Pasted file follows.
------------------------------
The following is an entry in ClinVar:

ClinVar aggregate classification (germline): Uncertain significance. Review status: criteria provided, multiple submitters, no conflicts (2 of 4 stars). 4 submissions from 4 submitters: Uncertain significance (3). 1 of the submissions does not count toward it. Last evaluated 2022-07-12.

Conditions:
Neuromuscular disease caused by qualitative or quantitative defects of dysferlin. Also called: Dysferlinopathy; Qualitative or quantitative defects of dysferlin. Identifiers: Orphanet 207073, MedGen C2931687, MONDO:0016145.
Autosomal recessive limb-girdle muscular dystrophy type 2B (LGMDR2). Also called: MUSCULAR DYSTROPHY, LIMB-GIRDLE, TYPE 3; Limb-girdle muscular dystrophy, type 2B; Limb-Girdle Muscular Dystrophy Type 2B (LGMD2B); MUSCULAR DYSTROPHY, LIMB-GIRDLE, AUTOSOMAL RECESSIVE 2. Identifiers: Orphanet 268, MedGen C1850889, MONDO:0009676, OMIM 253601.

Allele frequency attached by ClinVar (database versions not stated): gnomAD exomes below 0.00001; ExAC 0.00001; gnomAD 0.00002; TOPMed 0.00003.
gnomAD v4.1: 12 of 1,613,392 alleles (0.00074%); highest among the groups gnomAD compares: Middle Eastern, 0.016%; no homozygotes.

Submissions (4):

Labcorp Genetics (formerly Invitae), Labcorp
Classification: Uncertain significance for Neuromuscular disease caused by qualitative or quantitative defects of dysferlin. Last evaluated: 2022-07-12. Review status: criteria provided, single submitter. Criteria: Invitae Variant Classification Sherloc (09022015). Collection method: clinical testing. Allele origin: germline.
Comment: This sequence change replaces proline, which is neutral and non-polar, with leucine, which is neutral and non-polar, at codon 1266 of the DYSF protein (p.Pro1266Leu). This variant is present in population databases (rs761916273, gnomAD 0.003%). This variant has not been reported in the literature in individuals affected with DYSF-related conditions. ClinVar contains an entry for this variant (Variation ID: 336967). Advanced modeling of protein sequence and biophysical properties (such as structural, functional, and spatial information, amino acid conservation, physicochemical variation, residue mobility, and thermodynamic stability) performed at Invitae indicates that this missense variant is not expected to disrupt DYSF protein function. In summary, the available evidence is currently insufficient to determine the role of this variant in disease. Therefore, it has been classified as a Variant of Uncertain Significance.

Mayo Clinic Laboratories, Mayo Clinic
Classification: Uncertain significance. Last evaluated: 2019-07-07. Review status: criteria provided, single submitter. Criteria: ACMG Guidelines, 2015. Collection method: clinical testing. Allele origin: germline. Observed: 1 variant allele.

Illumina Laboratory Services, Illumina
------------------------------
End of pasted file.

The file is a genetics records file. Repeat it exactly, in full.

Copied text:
The following is an entry in ClinVar:

ClinVar aggregate classification (germline): Uncertain significance. Review status: criteria provided, multiple submitters, no conflicts (2 of 4 stars). 4 submissions from 4 submitters: Uncertain significance (3). 1 of the submissions does not count toward it. Last evaluated 2022-07-12.

Conditions:
Neuromuscular disease caused by qualitative or quantitative defects of dysferlin. Also called: Dysferlinopathy; Qualitative or quantitative defects of dysferlin. Identifiers: Orphanet 207073, MedGen C2931687, MONDO:0016145.
Autosomal recessive limb-girdle muscular dystrophy type 2B (LGMDR2). Also called: MUSCULAR DYSTROPHY, LIMB-GIRDLE, TYPE 3; Limb-girdle muscular dystrophy, type 2B; Limb-Girdle Muscular Dystrophy Type 2B (LGMD2B); MUSCULAR DYSTROPHY, LIMB-GIRDLE, AUTOSOMAL RECESSIVE 2. Identifiers: Orphanet 268, MedGen C1850889, MONDO:0009676, OMIM 253601.

Allele frequency attached by ClinVar (database versions not stated): gnomAD exomes below 0.00001; ExAC 0.00001; gnomAD 0.00002; TOPMed 0.00003.
gnomAD v4.1: 12 of 1,613,392 alleles (0.00074%); highest among the groups gnomAD compares: Middle Eastern, 0.016%; no homozygotes.

Submissions (4):

Labcorp Genetics (formerly Invitae), Labcorp
Classification: Uncertain significance for Neuromuscular disease caused by qualitative or quantitative defects of dysferlin. Last evaluated: 2022-07-12. Review status: criteria provided, single submitter. Criteria: Invitae Variant Classification Sherloc (09022015). Collection method: clinical testing. Allele origin: germline.
Comment: This sequence change replaces proline, which is neutral and non-polar, with leucine, which is neutral and non-polar, at codon 1266 of the DYSF protein (p.Pro1266Leu). This variant is present in population databases (rs761916273, gnomAD 0.003%). This variant has not been reported in the literature in individuals affected with DYSF-related conditions. ClinVar contains an entry for this variant (Variation ID: 336967). Advanced modeling of protein sequence and biophysical properties (such as structural, functional, and spatial information, amino acid conservation, physicochemical variation, residue mobility, and thermodynamic stability) performed at Invitae indicates that this missense variant is not expected to disrupt DYSF protein function. In summary, the available evidence is currently insufficient to determine the role of this variant in disease. Therefore, it has been classified as a Variant of Uncertain Significance.

Mayo Clinic Laboratories, Mayo Clinic
Classification: Uncertain significance. Last evaluated: 2019-07-07. Review status: criteria provided, single submitter. Criteria: ACMG Guidelines, 2015. Collection method: clinical testing. Allele origin: germline. Observed: 1 variant allele.

Illumina Laboratory Services, Illumina